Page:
January 29th, 2012 · 55 comments
The Banjo Player
Steve Martin made the comments around twenty minutes into his 2007 interview with Charlie Rose. They were talking about how Martin learned the banjo.
“In high school, I couldn’t play an instrument,” Martin admits.
“I remember getting my first banjo, and reading the book saying ‘this is how you play the C chord,’ and I put my fingers down to play the C chord and I couldn’t tell the difference.”
“But I told myself,” he continued, “just stick with this, just keep playing, and one day you’ll have been playing for 40 years, and at this point, you’ll know how to play.”
Learning banjo is not easy, especially at a time and place (1960’s California) where banjo lessons were not a possibility. Martin’s technique was to take Earl Scruggs records and slow them down from 33 RPM to 16 RPM. He would then tune down the banjo to match the slower speed and start picking out the notes, painstakingly, one by one.
Years later, Martin began to integrate the banjo into his act.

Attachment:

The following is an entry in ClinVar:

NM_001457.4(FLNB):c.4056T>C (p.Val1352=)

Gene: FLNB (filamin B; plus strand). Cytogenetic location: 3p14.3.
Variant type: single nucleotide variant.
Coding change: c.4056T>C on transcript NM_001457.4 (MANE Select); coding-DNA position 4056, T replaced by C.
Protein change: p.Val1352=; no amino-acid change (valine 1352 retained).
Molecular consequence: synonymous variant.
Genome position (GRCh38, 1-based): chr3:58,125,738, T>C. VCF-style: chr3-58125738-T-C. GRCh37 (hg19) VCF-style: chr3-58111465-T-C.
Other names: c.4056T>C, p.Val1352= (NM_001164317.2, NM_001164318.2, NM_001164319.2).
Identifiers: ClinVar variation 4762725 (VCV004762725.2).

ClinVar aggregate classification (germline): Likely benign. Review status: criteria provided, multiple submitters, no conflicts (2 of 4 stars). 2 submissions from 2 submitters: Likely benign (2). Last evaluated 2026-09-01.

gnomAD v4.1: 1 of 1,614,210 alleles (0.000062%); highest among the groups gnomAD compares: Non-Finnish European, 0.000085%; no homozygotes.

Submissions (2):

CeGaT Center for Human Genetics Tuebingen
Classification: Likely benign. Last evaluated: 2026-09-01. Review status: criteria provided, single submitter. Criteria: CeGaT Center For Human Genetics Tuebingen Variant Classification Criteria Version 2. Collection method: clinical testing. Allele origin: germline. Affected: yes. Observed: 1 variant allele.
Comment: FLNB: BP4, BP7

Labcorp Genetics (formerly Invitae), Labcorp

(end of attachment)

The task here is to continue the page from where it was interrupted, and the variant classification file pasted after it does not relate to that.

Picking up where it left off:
“The reason I played [banjo] on stage,” he explained in an ABC interview, “is because…I thought it’s probably good to show the audience I can do something that looks hard, because this act looks like I’m just making it up.”
As he kept playing and practicing he got better.
In 2009, Martin released his first album, “The Crow.” It won a Grammy. (Last month he was nominated for his second Grammy.)
This was 50 years after Martin picked up his first Banjo — not far off from the 40 years he had predicted as a teenager it would take him to “know how to play.”
One of the things that has always impressed me about Steve Martin is his diligence. In his memoir, Born Standing Up, he emphasizes this theme — defining diligence not just in terms of persistence, but also in the ability to ignore unrelated pursuits.